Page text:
The symptoms associated with ovarian cancer are not always the same and only a proper medical investigation will be able to confirm the diagnosis.

However, most doctors agree with the fact that 97% of ovarian cysts are benign. Again, bleeding is a very normal occurrence especially with benign cysts.

Is PCOS the culprit?

PCOS or Polycystic Ovary Syndrome is a very common ailment that is characterized by multiple cysts developing on one or both of the ovaries.

It is now widely accepted by the medical profession that PCOS is a genetic disorder. The unfortunate women who suffer from this endocrine disorder usually can’t have children.

Now, because the reproductive system is under constant strain, bleeding happens very often.

Although this condition is often referred as “common” by doctors since it is not life-threatening, only 5 to 10 per cent of the female population (childbearing age) suffer from this invalidating disease.

However, one of the main symptoms of PCOS is indeed bleeding and sometimes excessive bleeding. The main problem is that diagnosing PCOS can be quite difficult.

Most of the time, ultrasound examinations will not be sufficient to actually confirm the prognosis and in most cases further investigations will be required.

If you have been diagnosed with this form of the disease then your doctor will normally assess your condition at first. You will be examined thoroughly and in most cases you will be given some antibiotics in order to stop or prevent any further complications.

The pain will be monitored and managed. Surgery is chosen only when the burst cyst has started to damage other nearby organs or is threatening your overall health but this last resort procedure is not always carried out.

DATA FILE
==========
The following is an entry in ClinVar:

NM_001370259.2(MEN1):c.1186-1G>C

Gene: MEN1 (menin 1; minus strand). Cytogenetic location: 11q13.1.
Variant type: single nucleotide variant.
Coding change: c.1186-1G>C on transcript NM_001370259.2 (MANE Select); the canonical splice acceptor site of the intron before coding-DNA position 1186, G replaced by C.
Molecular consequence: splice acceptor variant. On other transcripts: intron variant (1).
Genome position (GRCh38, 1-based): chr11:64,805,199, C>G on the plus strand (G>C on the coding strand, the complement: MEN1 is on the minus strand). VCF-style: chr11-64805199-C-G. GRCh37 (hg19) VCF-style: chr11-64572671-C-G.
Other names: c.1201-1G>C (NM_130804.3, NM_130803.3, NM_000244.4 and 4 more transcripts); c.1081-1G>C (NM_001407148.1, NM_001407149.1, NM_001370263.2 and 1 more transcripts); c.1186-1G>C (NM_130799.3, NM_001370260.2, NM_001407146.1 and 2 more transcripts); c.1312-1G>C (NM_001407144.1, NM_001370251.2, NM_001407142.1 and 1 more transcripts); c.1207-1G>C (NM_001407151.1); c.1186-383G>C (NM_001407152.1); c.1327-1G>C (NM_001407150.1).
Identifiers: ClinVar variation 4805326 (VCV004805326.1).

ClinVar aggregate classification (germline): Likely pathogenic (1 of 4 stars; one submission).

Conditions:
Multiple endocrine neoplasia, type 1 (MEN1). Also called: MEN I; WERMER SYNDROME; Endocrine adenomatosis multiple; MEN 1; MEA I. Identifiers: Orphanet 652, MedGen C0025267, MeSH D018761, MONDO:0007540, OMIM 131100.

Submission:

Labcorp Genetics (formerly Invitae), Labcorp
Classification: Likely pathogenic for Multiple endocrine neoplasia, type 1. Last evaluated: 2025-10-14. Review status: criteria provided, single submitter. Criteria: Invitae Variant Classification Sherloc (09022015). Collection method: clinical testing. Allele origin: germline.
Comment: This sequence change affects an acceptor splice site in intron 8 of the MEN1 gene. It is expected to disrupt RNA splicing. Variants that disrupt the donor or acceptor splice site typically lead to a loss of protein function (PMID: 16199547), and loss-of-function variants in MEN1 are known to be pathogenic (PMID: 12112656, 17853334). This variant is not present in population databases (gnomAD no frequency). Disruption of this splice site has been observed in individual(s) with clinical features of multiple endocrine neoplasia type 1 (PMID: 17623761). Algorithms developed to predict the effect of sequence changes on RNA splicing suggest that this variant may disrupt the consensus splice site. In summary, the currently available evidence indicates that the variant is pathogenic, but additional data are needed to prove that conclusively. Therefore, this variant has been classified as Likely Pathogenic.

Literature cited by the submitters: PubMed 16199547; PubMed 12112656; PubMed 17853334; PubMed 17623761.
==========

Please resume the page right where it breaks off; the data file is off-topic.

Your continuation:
Before your doctor decides to go for a laparoscopy to treat your ruptured ovarian cyst, many other non-invasive examinations would have taken place in order to explore the causes behind your hemorrhagic cyst and what can be done to treat it successfully.

Are burst cysts preventable?

If you go by what most people say, no! However, if you look at the number of happy women who have successfully prevented cysts from developing, growing, twisting or rupturing thanks to alternative solutions, you can definitely think that it is possible.

A burst cyst often means that action has been taken too late or as I explained above, it can be the result of polycystic ovarian syndrome, in which case alternative treatments are also available.

Time is often the real culprit as you can gather from what I have written!

Conventional treatments work for a while and are used to treat the symptoms of the disease but not the causes. If you fail to treat the root causes of the condition, you cannot expect a long-term relief and most women tend to go for common painkillers because nothing else is offered to them.

Many different remedies are available and can target, shrink and eradicate the particular cysts you may be suffering from.